A recent Modern Healthcare article (…) on an ICD-10 pilot program conducted by the Healthcare Information and Management Systems Society and the Workgroup for Electronic Data Interchange touched on the importance of physician training. The article noted that negative results may have been due to imprecise medical documentation not adequate for the new ICD-10 codes, pointing to the need for physicians to hone documentation skills in preparation for changes ICD-10 will require.

“If physicians have an uncommitted attitude toward this transition, it could portend disaster,” continued Dr. Spain. “Career Step’s program plan is to begin physician education with general concepts regarding the reasons behind the transition and the structure of ICD-10, without making them coders. The next step is to explain how this transition is going to affect their specific workflow and documentation requirements. I think once physicians have an understanding of that, they’re going to be very interested in the transition because it’s going to have a tremendous impact on their practice workflow.”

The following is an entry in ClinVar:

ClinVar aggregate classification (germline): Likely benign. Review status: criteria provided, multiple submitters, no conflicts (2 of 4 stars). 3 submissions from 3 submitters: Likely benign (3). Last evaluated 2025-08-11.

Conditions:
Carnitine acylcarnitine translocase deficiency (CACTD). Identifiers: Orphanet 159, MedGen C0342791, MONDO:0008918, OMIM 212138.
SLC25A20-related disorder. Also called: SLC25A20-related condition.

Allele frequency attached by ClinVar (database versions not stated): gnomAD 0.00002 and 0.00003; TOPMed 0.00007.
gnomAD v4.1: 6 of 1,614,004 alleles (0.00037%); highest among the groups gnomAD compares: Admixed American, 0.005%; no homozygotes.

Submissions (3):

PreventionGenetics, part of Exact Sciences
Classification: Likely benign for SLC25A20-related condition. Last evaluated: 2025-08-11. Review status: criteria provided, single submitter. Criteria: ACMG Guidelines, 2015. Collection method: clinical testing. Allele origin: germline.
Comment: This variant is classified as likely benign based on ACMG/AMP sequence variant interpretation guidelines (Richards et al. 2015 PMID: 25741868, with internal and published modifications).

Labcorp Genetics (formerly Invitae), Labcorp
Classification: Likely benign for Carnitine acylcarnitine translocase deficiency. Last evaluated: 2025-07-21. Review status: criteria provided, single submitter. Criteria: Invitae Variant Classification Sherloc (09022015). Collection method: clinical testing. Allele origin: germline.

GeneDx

As Career Step’s physician advisor, Dr. Spain provided guidance on the content and approach of Career Step’s new ICD-10 Physician Education and Training and introduces the program’s ICD-10: Understanding its Purpose and Value module. Career Step training encourages physician interest in ICD-10 by providing education that can be tailored to their specific needs. The ICD-10: Understanding its Purpose and Value module is designed for all physicians, and the curricula also includes 24 specialty training programs to make the best use of providers’ time and optimize knowledge retention in preparation for the transition. All of the Career Step training modules are approximately 15 minutes in length and are delivered online, making the training available anytime, anywhere on a variety of technology platforms.